OSLO — The two couples in matching black-leather police uniforms, complete with vests and leather caps, walked hand in hand in front of us, none of them planning to arrest anyone. A man with a hairy chest and heels that would break a gymnast’s ankle talked with three stunning blonde women. My girlfriend, Marina, wondered where he bought his shoes.
From San Diego to Sydney, Gay Pride weekends are lavish, outlandish affairs that are as much shock value as celebration. But the 10-day Gay Pride in Oslo adds a different element. The public acceptance mirrors the tolerance of one of the planet’s most open societies, one that even surprises my knee-jerk liberal mores.
It wasn’t just gays celebrating. It was moms, dads, children, straight couples, teens. I looked up at the Royal Palace just to see if Norway’s red, blue and white flag had been replaced by rainbow colors.
For my latest gift in Marina’s endless birthday celebration, I took her to Oslo for a long weekend. As I’ve written before, July is the worst month of the year, one when travel should be avoided like burning gas stations. But Scandinavia is one of the few places in the world worth visiting in July. The entire weekend was in the low 70s, dry with brilliant sunshine in a turquoise sky seemingly never touched by pollution.
Despite being the peak of its tourism season, an Oslo Pride celebration that attracted 200,000 spectators to its parade and immigration that made it Europe’s fastest growing city in the early 2000s, Oslo’s traffic was nil. We could jaywalk unimpeded. The noise level reminded me of small towns in Kansas.
Among international travel insiders, Oslo has become notoriously hip. Its restaurant scene has exploded onto the Michelin list. Microbrews have provided an endless nightlife — and not just because being at the 60th parallel gave us sunlight until 1 a.m.
The Nobel Peace Prize is awarded here with a beautiful museum honoring all the winners. Given the saber rattling by our infantile president who’s always waving his other rattle, its presence looms even larger. Speaking of hated world leaders, an Oslo store even features anti-Trump refrigerator magnets.
This was a gift to Marina but I had to admit. Oslo is in my wheelhouse.
I always viewed Gay Pride parades with hidden nausea. I find men in drag repulsive, even if they are in the minority. Denver’s Gay Pride parade marched by my newspaper office downtown. I barely went to the window. In Key West, I stayed indoors. I accept gays as equals. I’m all for gay marriage. I’ve worked for gays. I’ve competed against gays. I’ve had gay friends. I just don’t want to look at men in women’s clothes.
But what impressed me about Oslo was the reaction. We woke on a Saturday morning and walked along Karl Johans gate, the long walking mall lined with pulsating bars and restaurants. TGI Fridays emblazoned its name on a rainbow flag. Outside the Hard Rock Cafe was a rainbow balloon over a rainbow sign reading “HAPPY PRIDE.” Written on the green facade was “LOVE ALL SERVE ALL.”
As the beginning of the parade approached, I saw couples with children waiting along the street all holding rainbow flags. Young male and female lovers walking arm in arm engaged in conversation with groups of gays in matching outfits. Beautiful women who looked like ski pants models chatted with women who looked like men. For American gays appalled by Trump’s attempt to ban transgenders from the military and appoint people with a history of anti-LGBT stances, Oslo must be heaven, with a rainbow constantly overhead.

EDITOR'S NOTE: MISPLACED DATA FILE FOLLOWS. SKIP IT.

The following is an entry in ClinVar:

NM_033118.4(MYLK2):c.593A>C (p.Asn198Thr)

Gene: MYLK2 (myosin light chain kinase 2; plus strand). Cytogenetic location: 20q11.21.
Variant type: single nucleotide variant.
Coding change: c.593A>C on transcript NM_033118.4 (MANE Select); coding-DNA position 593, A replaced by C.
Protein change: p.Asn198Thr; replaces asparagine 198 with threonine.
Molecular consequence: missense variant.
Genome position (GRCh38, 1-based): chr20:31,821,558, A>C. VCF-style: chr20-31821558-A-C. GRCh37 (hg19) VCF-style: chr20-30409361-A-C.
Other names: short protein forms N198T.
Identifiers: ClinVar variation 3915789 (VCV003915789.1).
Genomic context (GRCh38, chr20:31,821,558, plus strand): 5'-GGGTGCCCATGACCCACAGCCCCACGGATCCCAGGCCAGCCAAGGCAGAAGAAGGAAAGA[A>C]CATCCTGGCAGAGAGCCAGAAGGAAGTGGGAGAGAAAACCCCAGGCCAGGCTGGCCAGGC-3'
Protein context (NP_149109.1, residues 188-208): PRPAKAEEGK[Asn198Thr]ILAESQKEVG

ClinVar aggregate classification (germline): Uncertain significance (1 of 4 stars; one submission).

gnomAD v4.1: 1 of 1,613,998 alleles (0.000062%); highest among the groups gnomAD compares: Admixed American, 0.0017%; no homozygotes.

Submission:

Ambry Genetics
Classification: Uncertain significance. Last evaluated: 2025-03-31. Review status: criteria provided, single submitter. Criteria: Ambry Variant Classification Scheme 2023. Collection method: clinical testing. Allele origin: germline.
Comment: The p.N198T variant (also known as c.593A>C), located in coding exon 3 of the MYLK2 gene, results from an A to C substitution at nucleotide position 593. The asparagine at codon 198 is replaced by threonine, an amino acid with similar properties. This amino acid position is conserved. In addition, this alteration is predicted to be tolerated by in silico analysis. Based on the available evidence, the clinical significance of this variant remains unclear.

Then again, this is Scandinavia. Last year I went to Iceland, a country with only 300,000 people. About 50,000 go to the Gay Pride parade every year. Do the math.
For our first meal we went to Fishtirik, a fish market restaurant where you can buy a whole fish to take home or eat a fish burger at high wooden tables. It was in a large square that had converted a building into a gay-friendly art museum. Featured are two women made up of what looked like papier-mache magazine ads engaging in oral sex in a chair. Over dinner next door we chatted with a young couple about the gays taking over the city for a weekend.
“We’re very accepting,” the man said. “Most of Europe is.”
Prime minister Erna Solberg opened her official residence to celebrate Oslo Pride and lambasted 20 percent of the men in a recent survey saying they were uncomfortable standing next to a gay person.
“We can’t have that,” she said, “so we still have a ways to go in this country.”
Like me, the only people most Norwegians aren’t tolerant of are people who aren’t tolerant. Across the street from the National Gallery is Tronsmo, a tremendous English- and Norwegian-language bookstore featuring Norway’s trendy internationally renowned authors. Near the register stands a bank of refrigerator magnets, one featuring a long-haired orange guinea pig with the words, “DONALD TRUMP’S HAIR FINALLY RUNS OFF TO SEEK A BETTER LIFE.” Another showed a flower and read, “TRUMP IS NOT HEALTHY FOR CHILDREN AND OTHER LIVING THINGS.” In the spirit of the weekend, one pictured a kitten screaming, his mouth and eyes wide open, under the line, “LESBIANS EAT WHAT?!”
That’s not all the bad Trump news for those pandering lap dogs at Fox News. I have more: Shocking as it may be to Trumpettes, Oslo has not set aside a space in its Nobel museum for Trump. Instead, the Nobels Fredssenter on the clean, pretty harbor celebrates all the winners with real accomplishments such as defeating apartheid (Nelson Mandela), banning anti-personnel mines (Jody Williams) and creating a new climate of international relations with the Muslim world (Barack Obama).
Turns out for Trump, shaking Kim Jong-un’s hand in Singapore didn’t quite qualify him.
It’s a beautiful museum with each winner featured next to a long description of the accomplishments that got them there. As I walked slowly through this remarkable hall of peace, the loudspeaker issued quotes from the winners, ranging from Martin Luther King to Jimmy Carter.